How To Wrap Text Around A Circle In GIMP {Fix Upside Down Text Too}

Play Video

Watch and learn how to curve text in GIMP via the video above.



In this GIMP tutorial, I’ll show you how easy it is to wrap text around a circle. You’ll find all eight steps below. If you prefer, check out the Youtube tutorial above to see how it’s done.

When you’re done, you’ll know how to add text to a circle shape, how to create strokes, fix upside-down text, and more.

Note: the video tutorial was created with beginners in mind. The following step-by-step instructions are for more experienced users.

Table of Contents

Step 1: Create a New Document In GIMP

Here are the dimensions I’m using; 1920 x 1080 @ 300 ppi.

new gimp document

Make sure the resolution is set to 300 ppi. The reason why is GIMP, unlike Photoshop, is 100% raster-based software. The text, in GIMP, will have sharper details at a higher resolution.

Even if I’m working on a document or project that will be mostly for online use, I will still use a resolution of 300. And then, when I’m ready to post it online, I will resize the canvas to a resolution of 72 ppi.

Step 2: Create a Circular Selection​

For this GIMP text design tutorial, I’d like to adjust the composition to directly have the content in the center of the canvas. Let’s add a vertical and horizontal guide to help us place it in the center.

Image > Guides > New Guide (By Percent)

Add a value of 50 next to: “Position (in %).” Do this twice. Once for the horizontal direction and another for the vertical.

Next, let’s make a circular selection with your Elipse Select tool. You can either click on the Elipse Select tool icon from the toolbar or use the keyboard shortcut: Shift + M.

circle selection

Click your mouse button where the two guides meet in the center and drag out. To place the circle in the center and make a perfect round circle use the following two keyboard shortcuts as you drag out the shape;

The CTRL and Command keys resize the shape from the center (where you clicked). The Shift key constrains the aspect ratio of the circle to 1:1 or, in other words, makes it a perfect, round circle.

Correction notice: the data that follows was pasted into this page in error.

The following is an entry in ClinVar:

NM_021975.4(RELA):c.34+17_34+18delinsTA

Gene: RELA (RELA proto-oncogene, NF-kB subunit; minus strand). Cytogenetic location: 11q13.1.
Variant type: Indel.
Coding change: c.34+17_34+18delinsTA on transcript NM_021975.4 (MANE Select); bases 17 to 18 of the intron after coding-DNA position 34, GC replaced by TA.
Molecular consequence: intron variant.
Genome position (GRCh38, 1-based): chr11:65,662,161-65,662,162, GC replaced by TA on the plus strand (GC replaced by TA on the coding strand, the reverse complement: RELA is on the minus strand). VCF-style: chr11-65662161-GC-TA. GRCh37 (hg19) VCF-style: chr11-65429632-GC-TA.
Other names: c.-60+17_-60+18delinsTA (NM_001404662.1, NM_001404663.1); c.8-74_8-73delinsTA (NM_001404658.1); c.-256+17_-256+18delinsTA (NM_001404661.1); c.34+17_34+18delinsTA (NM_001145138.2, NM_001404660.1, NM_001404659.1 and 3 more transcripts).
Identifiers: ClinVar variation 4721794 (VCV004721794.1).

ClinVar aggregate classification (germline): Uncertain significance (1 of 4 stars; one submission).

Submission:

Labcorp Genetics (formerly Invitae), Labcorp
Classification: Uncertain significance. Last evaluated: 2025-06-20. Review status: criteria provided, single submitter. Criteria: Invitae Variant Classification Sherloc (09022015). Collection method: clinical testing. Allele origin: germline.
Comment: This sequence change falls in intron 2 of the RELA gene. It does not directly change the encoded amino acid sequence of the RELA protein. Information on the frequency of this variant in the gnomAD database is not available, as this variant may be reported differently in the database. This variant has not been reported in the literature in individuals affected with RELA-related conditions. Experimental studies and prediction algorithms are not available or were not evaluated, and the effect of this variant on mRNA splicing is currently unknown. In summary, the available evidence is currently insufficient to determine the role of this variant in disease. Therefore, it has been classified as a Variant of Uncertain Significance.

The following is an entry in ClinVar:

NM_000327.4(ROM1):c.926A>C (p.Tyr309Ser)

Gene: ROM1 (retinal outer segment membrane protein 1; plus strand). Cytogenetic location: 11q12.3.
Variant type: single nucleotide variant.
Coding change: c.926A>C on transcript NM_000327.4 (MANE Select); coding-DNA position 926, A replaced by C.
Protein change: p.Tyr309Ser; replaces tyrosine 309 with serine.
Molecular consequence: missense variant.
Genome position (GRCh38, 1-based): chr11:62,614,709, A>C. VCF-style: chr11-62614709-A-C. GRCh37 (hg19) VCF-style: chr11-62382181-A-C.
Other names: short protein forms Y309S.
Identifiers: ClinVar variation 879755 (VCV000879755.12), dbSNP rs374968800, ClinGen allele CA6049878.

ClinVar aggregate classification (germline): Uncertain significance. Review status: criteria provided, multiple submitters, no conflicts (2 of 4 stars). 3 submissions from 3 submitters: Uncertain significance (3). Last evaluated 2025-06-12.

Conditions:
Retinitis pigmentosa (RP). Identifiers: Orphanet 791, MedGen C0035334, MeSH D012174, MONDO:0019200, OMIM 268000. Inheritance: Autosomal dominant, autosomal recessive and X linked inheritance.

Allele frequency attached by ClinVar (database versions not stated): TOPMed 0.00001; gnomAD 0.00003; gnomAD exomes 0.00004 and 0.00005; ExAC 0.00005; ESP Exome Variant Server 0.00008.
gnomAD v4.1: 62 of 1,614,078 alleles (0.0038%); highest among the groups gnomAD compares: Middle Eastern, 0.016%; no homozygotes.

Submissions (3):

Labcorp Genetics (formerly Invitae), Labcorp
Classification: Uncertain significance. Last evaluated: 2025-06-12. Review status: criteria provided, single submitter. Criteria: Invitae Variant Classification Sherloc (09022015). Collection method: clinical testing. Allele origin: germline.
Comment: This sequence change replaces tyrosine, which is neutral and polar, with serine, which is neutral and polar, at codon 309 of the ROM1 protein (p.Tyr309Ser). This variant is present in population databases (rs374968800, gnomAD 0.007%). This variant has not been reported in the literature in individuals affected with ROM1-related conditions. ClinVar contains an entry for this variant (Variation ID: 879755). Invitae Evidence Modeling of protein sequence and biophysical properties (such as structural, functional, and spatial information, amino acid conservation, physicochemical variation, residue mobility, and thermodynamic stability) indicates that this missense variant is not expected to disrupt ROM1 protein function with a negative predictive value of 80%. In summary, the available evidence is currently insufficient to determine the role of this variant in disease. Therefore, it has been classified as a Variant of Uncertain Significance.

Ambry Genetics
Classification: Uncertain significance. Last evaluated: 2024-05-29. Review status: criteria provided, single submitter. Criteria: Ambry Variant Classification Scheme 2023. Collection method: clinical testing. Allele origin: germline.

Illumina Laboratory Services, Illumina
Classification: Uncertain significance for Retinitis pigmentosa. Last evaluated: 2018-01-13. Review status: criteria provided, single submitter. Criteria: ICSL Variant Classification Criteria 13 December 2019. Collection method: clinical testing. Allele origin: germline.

Step 3: Convert the Selection to a Path​​


Now that you have your circle selection, you’ll need to convert it to a path. This will give you the ability to add text to it. Here’s how to convert the selection…

Navigate to your Paths panel and click on “Selection to path.” To open your Paths panel; Windows > Dockable Dialog > Paths

In the Paths tool panel, you should now see what looks like a new layer. By default, the Path is turned off. To make it visible, click to the left of the layer, and a red outline will appear on your canvas.

Now, deselect your circle selection by going to; Select > None.

Step 4: Add Your Text​​​

Add Your Text

Let’s add some text!

Grab your text tool and click anywhere inside your canvas. Once your text editor (text box) is revealed, select your font type and font size. For this project, I’m using a free font from Google Fonts called Oswald (bold), and for the text size, I’ve chosen 100.

But, what about the text color? At this time, it doesn’t matter. The reason why is when you transfer your text to the circle shape, it becomes transparent. Once it’s added, you’ll then be able to fill it in with a color of your choice.

I’m going to create two different layers with different text. The first will be “Wrap Your Text,” and the other layer will be “Around A Circle.” With my Move tool, I will move the first layer to the top of the canvas and the other to the bottom.

Step 5: Transfer the Text To a Path + Fix Upside Down Text ​​​

Flip Tool

This step is crucial for ensuring your text is not upside down.

Fix upside down text

Now it’s time to transfer your text in GIMP to your circular Path. Before you do, you need to first duplicate the Path… one for each layer.